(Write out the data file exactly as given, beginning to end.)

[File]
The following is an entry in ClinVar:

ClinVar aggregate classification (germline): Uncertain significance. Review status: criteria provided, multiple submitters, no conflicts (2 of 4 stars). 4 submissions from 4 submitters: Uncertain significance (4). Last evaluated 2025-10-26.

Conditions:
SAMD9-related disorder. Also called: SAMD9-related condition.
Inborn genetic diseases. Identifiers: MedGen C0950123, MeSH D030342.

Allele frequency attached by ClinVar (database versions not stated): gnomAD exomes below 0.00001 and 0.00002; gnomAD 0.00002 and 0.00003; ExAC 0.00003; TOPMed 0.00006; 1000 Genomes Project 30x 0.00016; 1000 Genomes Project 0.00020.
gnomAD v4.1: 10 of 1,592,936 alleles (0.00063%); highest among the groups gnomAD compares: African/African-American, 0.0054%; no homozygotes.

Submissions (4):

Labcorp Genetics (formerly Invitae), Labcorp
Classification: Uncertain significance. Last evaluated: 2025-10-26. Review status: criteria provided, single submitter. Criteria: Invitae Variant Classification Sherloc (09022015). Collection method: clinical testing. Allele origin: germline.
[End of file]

The following is an entry in ClinVar:

ClinVar aggregate classification (germline): Uncertain significance. Review status: criteria provided, multiple submitters, no conflicts (2 of 4 stars). 4 submissions from 4 submitters: Uncertain significance (4). Last evaluated 2025-10-26.

Conditions:
SAMD9-related disorder. Also called: SAMD9-related condition.
Inborn genetic diseases. Identifiers: MedGen C0950123, MeSH D030342.

Allele frequency attached by ClinVar (database versions not stated): gnomAD exomes below 0.00001 and 0.00002; gnomAD 0.00002 and 0.00003; ExAC 0.00003; TOPMed 0.00006; 1000 Genomes Project 30x 0.00016; 1000 Genomes Project 0.00020.
gnomAD v4.1: 10 of 1,592,936 alleles (0.00063%); highest among the groups gnomAD compares: African/African-American, 0.0054%; no homozygotes.

Submissions (4):

Labcorp Genetics (formerly Invitae), Labcorp
Classification: Uncertain significance. Last evaluated: 2025-10-26. Review status: criteria provided, single submitter. Criteria: Invitae Variant Classification Sherloc (09022015). Collection method: clinical testing. Allele origin: germline.